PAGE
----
Federal Writers' Project – Life Histories/2021/Fall/Section010/Henry Calhoun Weathers

From Wikiversity
Jump to navigation Jump to search

Overview[edit | edit source]

Henry Calhoun Weathers was a white farm landlord that was born in Wake County in 1889. He was interviewed for the Federal Writers' Project by Harris Bernice K in Seaboard, NC on March 1, 1939.

Biography[edit | edit source]

Early Life[edit | edit source]

Henry Calhoun Weathers was born on a farm in Wake County in 1889. He came from an educated family and was the youngest of nine children. In 1907 he attended the University of North Carolina but had to drop out because his family was low on income from previously paying four college tuitions. In 1909 Weathers re-entered the University of North Carolina where he studied agriculture. Throughout his time at the University of North Carolina he had to work side jobs on campus in order to afford his tuition. Finally after three years of studying, Weathers graduated in 1912 but with a lot of student loans to pay off.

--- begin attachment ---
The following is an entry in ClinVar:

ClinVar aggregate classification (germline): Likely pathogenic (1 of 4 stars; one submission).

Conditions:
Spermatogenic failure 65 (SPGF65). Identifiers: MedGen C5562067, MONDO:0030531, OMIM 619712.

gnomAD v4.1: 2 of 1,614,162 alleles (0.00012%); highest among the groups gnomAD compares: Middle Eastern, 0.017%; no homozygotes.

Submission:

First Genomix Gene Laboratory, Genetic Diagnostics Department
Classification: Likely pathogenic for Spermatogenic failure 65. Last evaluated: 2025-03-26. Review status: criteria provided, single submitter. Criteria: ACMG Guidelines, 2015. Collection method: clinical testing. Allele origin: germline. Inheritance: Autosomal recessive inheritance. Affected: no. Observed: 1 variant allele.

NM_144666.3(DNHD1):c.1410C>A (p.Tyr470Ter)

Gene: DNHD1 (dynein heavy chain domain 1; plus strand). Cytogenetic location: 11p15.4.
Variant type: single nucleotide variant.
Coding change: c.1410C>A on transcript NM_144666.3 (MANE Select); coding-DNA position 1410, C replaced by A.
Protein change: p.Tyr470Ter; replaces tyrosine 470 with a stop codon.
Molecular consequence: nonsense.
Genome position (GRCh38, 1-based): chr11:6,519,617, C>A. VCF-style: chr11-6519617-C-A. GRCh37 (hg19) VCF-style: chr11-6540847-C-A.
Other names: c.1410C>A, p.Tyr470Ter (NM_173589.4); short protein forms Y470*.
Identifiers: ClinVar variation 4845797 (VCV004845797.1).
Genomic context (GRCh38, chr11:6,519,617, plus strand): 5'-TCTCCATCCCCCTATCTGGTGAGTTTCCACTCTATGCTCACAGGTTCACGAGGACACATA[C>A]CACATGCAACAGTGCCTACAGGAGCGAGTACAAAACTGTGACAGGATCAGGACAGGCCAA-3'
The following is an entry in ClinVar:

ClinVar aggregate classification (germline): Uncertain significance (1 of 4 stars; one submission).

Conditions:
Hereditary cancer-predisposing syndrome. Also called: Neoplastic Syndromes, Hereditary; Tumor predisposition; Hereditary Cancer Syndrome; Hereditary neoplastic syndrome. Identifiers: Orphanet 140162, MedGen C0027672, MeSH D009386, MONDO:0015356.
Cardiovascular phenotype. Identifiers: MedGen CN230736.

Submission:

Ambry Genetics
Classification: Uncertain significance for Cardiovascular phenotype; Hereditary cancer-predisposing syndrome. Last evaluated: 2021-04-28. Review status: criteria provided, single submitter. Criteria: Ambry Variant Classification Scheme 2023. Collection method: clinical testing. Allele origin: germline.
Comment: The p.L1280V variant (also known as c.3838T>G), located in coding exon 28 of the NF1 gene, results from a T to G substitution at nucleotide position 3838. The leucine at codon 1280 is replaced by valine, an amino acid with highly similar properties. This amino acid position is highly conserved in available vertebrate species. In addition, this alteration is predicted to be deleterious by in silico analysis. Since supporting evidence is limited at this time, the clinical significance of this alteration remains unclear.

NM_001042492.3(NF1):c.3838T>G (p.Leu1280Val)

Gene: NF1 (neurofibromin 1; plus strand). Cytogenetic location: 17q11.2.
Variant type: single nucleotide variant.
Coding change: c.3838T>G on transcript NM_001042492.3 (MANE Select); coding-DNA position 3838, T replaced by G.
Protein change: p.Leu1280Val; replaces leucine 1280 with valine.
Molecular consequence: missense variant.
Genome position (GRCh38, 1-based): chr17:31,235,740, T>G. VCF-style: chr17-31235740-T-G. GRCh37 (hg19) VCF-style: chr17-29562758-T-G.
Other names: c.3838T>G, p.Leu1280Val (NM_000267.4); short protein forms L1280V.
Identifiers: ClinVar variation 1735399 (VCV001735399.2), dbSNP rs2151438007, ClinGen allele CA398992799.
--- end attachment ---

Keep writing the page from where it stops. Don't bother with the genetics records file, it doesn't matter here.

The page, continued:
Adult Life[edit | edit source]

After graduating college, Weathers' focus was on improving the educational system. His first job was as a high school principal in 1914. From then until 1922 he changed job positions at the school becoming first superintendent and then agricultural teacher. In 1922 Weathers was elected to supervise vocational agriculture in twenty-five communities where he studied seed selection and breeding as well as soil testing with emphasis on farm management. In 1925 his father in law G.H Planer died leaving the management of his farms to Weathers. Weathers became the landlord of a 100 percent tenant system with five white and five colored families in his farms. He was a very educated landlord who made a lot of profit through the sharecropping system until the Great Depression struck in 1929. In 1929 Weathers and his tenants started making no profit out of the land and would only survive on subsidies and parity checks from the government as part of the New Deal.  

Social Issues[edit | edit source]

Tobacco farmer cuts leaves during the Great Depression

Sharecropping System[edit | edit source]